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Discussion Starter · #1 ·
Hi pigeon people!

About 2 weeks ago, a sweet white pigeon landed on our terrace. She's still here...and we know NOTHING about birds.

So, pigeon people seem very friendly, and it's been easy to get info on what to feed her, etc. A local pigeon society (west of Ireland), told us to make a 1 metre square wooden structure as a shelter, with a landing board out front and something to perch on inside and to keep it off the ground.

This was surprisingly expensive to build from scratch, so we found a rabbit hutch on sale and got that. It is on 30cm legs (knee high) and has a makeshift landing board and perch that we're planning to upgrade this weekend.

The problem? She won't take shelter in it, preferring to spend nights on my son's windowsill, on the 3rd floor. She goes into the hutch, eats there, and hangs out on it, but doesn't sleep there or take shelter when it rains.

I understand that she is probably looking for the higher ground, but we can't physically get the hutch up that high (or much higher full stop). The weather's ok now, but as we go into the winter, it will get very windy and wet (but not too cold).

Any ideas? Should we shut her in the hutch for the nights? She's clearly tame and used to humans, and lets us get close, but we haven't tried picking her up for fear of stressing her. We're on the 2nd floor and don't think there is much risk of cats, etc.
 

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Thank you for your care and concern for this bird. Does the bird have any identification band? Since she seems so tame, is there any way to keep her indoors, in cage and let her free fly inside? She is probably lonely for some pigeon company. Pigeons are very social creatures.

While the height of the rabbit cage itself is high enough off the ground, pigeons themselves like to be up higher to roost, she may feel unsafe there at night. Any way you can set it up higher? Also, when you make adjustments, the hutch needs to have an area that will keep the bird dry and out of drafts of air. She needs a flat perch up high, and 1/2" thick hardware cloth to replace any chicken wire.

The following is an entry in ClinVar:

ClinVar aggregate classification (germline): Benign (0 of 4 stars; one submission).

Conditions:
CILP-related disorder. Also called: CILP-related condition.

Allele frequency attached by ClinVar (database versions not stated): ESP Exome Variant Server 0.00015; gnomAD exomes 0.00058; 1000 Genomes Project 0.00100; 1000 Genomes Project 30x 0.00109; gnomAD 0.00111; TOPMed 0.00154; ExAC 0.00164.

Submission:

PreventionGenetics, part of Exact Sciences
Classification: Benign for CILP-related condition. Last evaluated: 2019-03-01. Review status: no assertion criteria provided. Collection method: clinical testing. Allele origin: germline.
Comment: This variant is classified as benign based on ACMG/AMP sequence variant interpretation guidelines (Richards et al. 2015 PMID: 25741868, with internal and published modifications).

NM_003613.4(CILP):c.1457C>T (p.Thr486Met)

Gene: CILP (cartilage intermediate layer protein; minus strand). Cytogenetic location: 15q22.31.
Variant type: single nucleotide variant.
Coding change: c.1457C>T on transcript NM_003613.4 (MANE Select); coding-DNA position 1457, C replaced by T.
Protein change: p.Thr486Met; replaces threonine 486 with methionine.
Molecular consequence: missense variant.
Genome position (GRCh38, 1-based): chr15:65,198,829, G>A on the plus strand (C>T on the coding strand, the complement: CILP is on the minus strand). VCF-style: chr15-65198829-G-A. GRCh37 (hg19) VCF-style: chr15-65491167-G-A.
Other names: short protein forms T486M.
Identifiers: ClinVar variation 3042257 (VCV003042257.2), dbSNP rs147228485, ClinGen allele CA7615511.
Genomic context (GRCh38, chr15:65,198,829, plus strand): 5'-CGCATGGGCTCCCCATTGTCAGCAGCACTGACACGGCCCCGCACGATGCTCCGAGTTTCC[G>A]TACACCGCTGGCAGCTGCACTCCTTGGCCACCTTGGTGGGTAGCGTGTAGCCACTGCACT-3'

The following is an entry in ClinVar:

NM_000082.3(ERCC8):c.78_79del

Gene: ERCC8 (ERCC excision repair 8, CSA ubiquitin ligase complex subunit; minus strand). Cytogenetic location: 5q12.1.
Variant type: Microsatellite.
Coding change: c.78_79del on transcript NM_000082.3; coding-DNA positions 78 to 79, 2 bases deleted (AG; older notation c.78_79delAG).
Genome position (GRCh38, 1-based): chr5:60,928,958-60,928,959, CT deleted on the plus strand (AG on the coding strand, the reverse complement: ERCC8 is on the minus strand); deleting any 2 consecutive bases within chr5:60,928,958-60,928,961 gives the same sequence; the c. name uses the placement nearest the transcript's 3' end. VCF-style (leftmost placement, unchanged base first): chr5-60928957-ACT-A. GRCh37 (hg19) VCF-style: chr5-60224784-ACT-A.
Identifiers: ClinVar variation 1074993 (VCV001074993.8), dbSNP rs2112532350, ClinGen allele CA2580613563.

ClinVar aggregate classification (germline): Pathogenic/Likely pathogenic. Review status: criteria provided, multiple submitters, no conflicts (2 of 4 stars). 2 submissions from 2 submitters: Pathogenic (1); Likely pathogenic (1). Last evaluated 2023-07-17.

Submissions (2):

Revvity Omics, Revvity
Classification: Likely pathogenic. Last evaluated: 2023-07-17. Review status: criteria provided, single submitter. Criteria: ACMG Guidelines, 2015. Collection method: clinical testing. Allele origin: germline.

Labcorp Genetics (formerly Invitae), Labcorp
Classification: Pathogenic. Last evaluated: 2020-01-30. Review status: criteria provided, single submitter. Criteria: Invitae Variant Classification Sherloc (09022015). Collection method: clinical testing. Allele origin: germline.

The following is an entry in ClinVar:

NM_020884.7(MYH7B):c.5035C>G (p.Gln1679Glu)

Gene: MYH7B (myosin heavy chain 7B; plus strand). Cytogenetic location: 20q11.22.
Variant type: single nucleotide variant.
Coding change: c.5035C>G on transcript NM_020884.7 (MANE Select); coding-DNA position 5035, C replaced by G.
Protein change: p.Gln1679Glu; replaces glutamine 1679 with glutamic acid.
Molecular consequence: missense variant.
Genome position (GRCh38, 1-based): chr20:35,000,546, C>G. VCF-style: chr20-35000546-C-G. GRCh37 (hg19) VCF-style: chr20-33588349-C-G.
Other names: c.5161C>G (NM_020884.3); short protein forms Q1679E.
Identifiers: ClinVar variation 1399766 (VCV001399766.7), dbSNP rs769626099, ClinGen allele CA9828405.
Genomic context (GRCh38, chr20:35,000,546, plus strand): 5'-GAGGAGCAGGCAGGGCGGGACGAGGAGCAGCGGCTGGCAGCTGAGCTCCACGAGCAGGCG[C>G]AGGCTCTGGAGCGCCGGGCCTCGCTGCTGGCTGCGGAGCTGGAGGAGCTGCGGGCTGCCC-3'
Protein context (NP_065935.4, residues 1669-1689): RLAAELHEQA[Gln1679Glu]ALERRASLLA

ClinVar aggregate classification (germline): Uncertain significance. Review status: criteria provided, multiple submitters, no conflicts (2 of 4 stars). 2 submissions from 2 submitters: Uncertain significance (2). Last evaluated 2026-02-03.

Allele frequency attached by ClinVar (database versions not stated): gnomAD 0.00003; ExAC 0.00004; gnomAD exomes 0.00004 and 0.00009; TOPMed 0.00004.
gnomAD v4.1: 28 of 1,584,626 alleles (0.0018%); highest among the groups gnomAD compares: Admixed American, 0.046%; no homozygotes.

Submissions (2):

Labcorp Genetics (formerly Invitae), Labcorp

A lone pigeon shouldn't be left to free fly, as she will eventually become predator meal. Pigeons are safer in numbers, also. We never had any predators around here either when we first got pigeons, until around a few months later, then the hawks moved in our area.



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Discussion Starter · #3 ·
Hi Skyeking, thanks for your help!

She doesn't have any band - the local pigeon people say she is probably one of those birds they release at weddings and funerals, and just hasn't made her way back home. She can't come inside for various reasons, and we can only raise the hutch by a few bricks' worth (30cm, maybe?).

I work from home and go out and chat to her while I have my breaks. I'm not fluent in pigeon, but better than nothing, right?!

The hutch is quite nice and I think it's perfect, apart from the height. She's looking rougher than when she first arrived, although she seems happy and is eating/drinking/pooping well (!). Do you think I should shut her in at night? She would be safe, warm and dry, at least.
 

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Please post a picture of the bird and the rabbit hutch. Are you not able to find a home with local pigeon people?

Pigeons will try to act like they are fine when they are sick as a protection from hawks. If she is looking rough, she needs some human intervention as she may have a health issue, or her needs are not being met. .
 

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As Sky mentioned, if she is looking rough, she could be ill, or some other issue. She shouldn't be out flying alone. She will eventually get grabbed by a hawk, especially being white, she stands out. The poor thing could have been used for release, and may have no where to go. You are worried about locking her up at night, but you don't seem to realize that she isn't safe during the day time either. Birds like that don't know how to take care of themselves, or how to avoid predators.
Pictures of the bird, and the enclosure would be helpful. Thanks.
 
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